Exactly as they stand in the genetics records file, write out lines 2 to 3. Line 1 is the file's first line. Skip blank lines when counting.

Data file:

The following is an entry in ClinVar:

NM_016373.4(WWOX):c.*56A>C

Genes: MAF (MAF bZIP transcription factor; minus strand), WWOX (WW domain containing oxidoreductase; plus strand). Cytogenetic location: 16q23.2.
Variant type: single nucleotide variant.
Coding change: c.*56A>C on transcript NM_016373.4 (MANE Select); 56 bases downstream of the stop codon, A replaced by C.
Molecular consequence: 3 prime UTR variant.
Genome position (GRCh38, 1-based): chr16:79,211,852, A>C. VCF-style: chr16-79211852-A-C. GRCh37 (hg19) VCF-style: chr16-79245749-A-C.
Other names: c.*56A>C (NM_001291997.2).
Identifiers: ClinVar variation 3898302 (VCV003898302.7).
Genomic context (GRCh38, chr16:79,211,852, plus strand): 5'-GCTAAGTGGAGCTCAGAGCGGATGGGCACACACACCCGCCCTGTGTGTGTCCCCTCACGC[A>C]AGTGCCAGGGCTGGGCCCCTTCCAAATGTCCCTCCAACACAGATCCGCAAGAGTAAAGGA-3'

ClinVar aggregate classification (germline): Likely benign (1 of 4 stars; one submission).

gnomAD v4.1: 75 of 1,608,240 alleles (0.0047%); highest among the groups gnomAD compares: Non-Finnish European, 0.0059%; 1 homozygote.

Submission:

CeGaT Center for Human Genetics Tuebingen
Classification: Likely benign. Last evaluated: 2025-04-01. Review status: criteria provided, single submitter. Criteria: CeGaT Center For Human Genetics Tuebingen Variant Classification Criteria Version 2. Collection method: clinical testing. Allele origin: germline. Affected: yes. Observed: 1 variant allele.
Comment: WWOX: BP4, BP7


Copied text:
NM_016373.4(WWOX):c.*56A>C

Genes: MAF (MAF bZIP transcription factor; minus strand), WWOX (WW domain containing oxidoreductase; plus strand). Cytogenetic location: 16q23.2.